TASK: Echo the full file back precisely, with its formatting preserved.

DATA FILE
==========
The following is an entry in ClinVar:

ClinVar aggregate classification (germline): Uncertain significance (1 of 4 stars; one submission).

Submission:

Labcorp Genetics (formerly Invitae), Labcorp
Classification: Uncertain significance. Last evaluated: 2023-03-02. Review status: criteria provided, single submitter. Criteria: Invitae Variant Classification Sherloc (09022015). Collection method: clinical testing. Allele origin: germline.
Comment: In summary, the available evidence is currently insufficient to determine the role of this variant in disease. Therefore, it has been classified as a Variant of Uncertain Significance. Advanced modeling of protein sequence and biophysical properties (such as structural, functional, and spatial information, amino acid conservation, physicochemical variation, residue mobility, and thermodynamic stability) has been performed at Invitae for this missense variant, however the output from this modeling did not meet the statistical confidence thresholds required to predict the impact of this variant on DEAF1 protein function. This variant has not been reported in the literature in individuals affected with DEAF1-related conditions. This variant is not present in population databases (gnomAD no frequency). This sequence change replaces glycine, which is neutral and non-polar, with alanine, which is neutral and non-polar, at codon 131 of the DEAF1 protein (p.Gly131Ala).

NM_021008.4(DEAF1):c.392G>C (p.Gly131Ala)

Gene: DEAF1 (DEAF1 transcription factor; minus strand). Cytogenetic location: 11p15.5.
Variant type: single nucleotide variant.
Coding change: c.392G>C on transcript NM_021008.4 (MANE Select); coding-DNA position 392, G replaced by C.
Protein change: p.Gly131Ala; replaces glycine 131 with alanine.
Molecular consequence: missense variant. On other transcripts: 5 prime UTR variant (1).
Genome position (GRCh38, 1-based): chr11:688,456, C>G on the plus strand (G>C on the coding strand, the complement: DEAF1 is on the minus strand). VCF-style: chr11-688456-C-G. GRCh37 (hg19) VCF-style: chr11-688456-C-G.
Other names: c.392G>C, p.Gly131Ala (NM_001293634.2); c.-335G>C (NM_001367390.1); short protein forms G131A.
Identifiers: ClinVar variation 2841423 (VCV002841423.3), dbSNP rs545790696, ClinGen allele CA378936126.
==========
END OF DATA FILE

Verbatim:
The following is an entry in ClinVar:

ClinVar aggregate classification (germline): Uncertain significance (1 of 4 stars; one submission).

Submission:

Labcorp Genetics (formerly Invitae), Labcorp
Classification: Uncertain significance. Last evaluated: 2023-03-02. Review status: criteria provided, single submitter. Criteria: Invitae Variant Classification Sherloc (09022015). Collection method: clinical testing. Allele origin: germline.
Comment: In summary, the available evidence is currently insufficient to determine the role of this variant in disease. Therefore, it has been classified as a Variant of Uncertain Significance. Advanced modeling of protein sequence and biophysical properties (such as structural, functional, and spatial information, amino acid conservation, physicochemical variation, residue mobility, and thermodynamic stability) has been performed at Invitae for this missense variant, however the output from this modeling did not meet the statistical confidence thresholds required to predict the impact of this variant on DEAF1 protein function. This variant has not been reported in the literature in individuals affected with DEAF1-related conditions. This variant is not present in population databases (gnomAD no frequency). This sequence change replaces glycine, which is neutral and non-polar, with alanine, which is neutral and non-polar, at codon 131 of the DEAF1 protein (p.Gly131Ala).

NM_021008.4(DEAF1):c.392G>C (p.Gly131Ala)

Gene: DEAF1 (DEAF1 transcription factor; minus strand). Cytogenetic location: 11p15.5.
Variant type: single nucleotide variant.
Coding change: c.392G>C on transcript NM_021008.4 (MANE Select); coding-DNA position 392, G replaced by C.
Protein change: p.Gly131Ala; replaces glycine 131 with alanine.
Molecular consequence: missense variant. On other transcripts: 5 prime UTR variant (1).
Genome position (GRCh38, 1-based): chr11:688,456, C>G on the plus strand (G>C on the coding strand, the complement: DEAF1 is on the minus strand). VCF-style: chr11-688456-C-G. GRCh37 (hg19) VCF-style: chr11-688456-C-G.
Other names: c.392G>C, p.Gly131Ala (NM_001293634.2); c.-335G>C (NM_001367390.1); short protein forms G131A.
Identifiers: ClinVar variation 2841423 (VCV002841423.3), dbSNP rs545790696, ClinGen allele CA378936126.